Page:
January 9, 2016 § 1 Comment
The New York Public Library announced this week that they were making 180,000 digitized public domain images available for hassle-free downloading and use. (See the announcement here.)
The collection contains some wonderful images of interest to Shakespeareans. As an example, have a look at this “book” of images related to Macbeth. It contains numerous photos of full productions like one of the Old Vic and the famous Orson Welles “Voodoo” Macbeth, and a set of photos of studio shots of Lady Macbeths like Sarah Bernhardt, Sada Thompson, Ellen Terry, Lili Langtry.
The collection is especially rich in photos from the early years of the New York Shakespeare Festival’s free Shakespeare-in-the-Park productions – like this one of Christopher Walken in Macbeth:
The possibilities are extensive. Next time you can afford to get sucked into an hour or two of browsing, check it out.
Best Xmas Present: Book, Presenting Shakespeare
January 3, 2016 § Leave a Comment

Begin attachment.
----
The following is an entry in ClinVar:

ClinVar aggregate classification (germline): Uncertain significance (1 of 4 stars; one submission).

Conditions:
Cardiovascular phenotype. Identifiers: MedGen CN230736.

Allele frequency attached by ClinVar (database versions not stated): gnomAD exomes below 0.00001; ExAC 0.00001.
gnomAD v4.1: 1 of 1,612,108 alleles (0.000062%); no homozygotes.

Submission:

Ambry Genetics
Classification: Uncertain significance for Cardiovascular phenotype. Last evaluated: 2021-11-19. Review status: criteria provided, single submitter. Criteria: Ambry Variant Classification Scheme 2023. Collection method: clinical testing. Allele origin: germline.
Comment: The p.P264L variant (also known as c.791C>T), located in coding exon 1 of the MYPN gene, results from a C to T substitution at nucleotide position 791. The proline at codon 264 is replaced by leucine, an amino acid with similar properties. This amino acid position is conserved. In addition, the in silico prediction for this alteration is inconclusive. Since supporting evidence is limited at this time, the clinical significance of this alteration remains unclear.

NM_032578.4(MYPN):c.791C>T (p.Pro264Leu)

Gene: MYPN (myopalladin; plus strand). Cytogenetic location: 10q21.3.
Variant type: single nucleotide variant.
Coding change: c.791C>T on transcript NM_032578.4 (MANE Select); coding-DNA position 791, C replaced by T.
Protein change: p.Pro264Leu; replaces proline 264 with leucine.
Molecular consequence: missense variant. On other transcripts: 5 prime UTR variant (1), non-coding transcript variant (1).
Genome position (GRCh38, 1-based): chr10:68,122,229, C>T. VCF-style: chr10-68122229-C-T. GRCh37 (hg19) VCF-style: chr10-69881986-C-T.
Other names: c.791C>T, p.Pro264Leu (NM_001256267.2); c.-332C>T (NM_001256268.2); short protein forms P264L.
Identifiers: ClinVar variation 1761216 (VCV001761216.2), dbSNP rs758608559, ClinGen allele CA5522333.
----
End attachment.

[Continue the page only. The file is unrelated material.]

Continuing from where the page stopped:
I received a lot of wonderful gifts for Christmas this year, but my son and his fiancé found the sweet spot for my bibliophilia with what is probably my absolute favorite present – a copy of Mirko Ilić and Steven Heller’s wonderful new collection of posters from productions around the world called Presenting Shakespeare.
The book’s blurb says, “just as centuries of theatrical artists have reimagined [Shakespeare’s] works through the lens of their own time and culture, so too have illustrators and designers been inspired to create posters that reinvent Shakespeare’s well-known themes for each new generation of theatergoers.” The Folio-sized volume collects over 1100 posters, representing productions from 50 or more countries.
As you would expect from designers of the caliber of the authors (if you don’t know about them you should make it a point to do so soon!) the book is itself magnificently designed. The posters are grouped by title and by visual themes. They cover a span of 250 years, and are a lesson in the development of the graphic arts aside from their interest to Shakespeareans. With several visually related posters reproduced on most pages, it is easy to spend a half hour or so just contemplating three or four pages.
The selection of posters is extraordinary. Some very well known specimens, like Alphonse Mucha’s design for the Sarah Bernhardt Hamlet are included, but the strength of this wonderful book is how far-ranging the choices are. The juxtapositions are visually and intellectually stimulating.
A number of additional photos of book pages can be found on one of the author’s blogs.
The book is available from Amazon here:
Presenting Shakespeare: 1,100 Posters from Around the World